DETROIT – Citing privacy concerns, the American Civil Liberties Union today released a report urging policy makers to closely monitor the expansion of new intelligence gathering institutions called “fusion centers,” which have been created in over 40 states around the nation – including Michigan.

Although fusion centers are intended to improve the sharing of anti-terrorism intelligence among state, local and federal government agencies and the private sector, they raise very serious privacy and technology concerns. The 27-page ACLU report -- What’s Wrong With Fusion Centers?-- reveals that fusion centers lack oversight, boundary-setting, and checks and balances, which are crucial to protecting the rights of innocent Americans.

“While the ACLU agrees with ostensible purpose of fusion centers, in a democracy, the collection and sharing of intelligence information—especially information about American citizens and other residents—need to be carried out with the utmost care,” said Kary L. Moss, ACLU of Michigan Executive Director. “There is a long history of local and federal law enforcement agencies abusing their domestic spying powers. The Michigan legislature must lift the cloak of secrecy, examine these centers closely, and make certain that they are acting within the law.”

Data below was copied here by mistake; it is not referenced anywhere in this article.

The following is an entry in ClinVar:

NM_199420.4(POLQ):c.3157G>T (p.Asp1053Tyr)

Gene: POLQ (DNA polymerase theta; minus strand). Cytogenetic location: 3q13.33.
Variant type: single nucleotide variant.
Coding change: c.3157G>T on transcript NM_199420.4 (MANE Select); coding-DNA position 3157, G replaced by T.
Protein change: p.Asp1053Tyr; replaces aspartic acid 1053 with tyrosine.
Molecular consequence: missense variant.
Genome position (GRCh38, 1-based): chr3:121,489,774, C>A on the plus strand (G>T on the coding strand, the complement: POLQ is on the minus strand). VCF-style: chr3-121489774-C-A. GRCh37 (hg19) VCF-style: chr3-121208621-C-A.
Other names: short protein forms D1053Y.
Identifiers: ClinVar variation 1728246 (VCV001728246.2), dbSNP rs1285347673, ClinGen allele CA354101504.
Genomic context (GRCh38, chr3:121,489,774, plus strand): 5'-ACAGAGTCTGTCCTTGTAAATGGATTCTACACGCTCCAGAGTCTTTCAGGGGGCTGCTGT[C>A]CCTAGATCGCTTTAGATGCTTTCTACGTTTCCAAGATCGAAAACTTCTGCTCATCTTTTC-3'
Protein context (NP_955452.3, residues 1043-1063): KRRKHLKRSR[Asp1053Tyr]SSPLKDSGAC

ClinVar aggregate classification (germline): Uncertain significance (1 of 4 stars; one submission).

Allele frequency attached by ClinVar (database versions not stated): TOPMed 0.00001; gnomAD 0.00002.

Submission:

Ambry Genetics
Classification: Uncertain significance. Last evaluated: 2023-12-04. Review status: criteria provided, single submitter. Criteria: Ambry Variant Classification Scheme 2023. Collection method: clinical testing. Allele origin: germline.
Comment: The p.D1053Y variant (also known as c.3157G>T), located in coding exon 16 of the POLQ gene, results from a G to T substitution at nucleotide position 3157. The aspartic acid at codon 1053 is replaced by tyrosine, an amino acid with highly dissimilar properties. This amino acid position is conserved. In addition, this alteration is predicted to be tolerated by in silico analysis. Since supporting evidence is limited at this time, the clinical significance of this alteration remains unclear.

The ACLU report identifies five specific problems with fusion centers as they currently exist:

  • Ambiguous Lines of Authority.  Overlapping jurisdictions create the potential for manipulation of differing laws to evade accountability.
  • Private Sector Participation.  Fusion centers are incorporating private corporations into the intelligence process, further threatening privacy.
  • Military Participation.  Fusion centers are involving military personnel in law enforcement activities in troubling ways.
  • Data Mining.  Federal fusion center guidelines encourage wholesale data collection and manipulation processes that threaten privacy.
  • Excessive Secrecy.  Public oversight, individual redress and the very effectiveness of fusion centers are threatened by excessive secrecy. 

In Michigan, the Department of Management and Budget issued an RFP in March 2007 for a fusion center called the Michigan Intelligence Operations Center managed by the Michigan State Police. 

The ACLU of Michigan asks the state legislature to ensure that such fusion centers in Michigan are planned in a public, open manner, and their implications for privacy and other key values carefully thought out and debated. In addition, these centers must be constructed in a carefully bounded and limited manner with sufficient checks and balances to prevent abuse.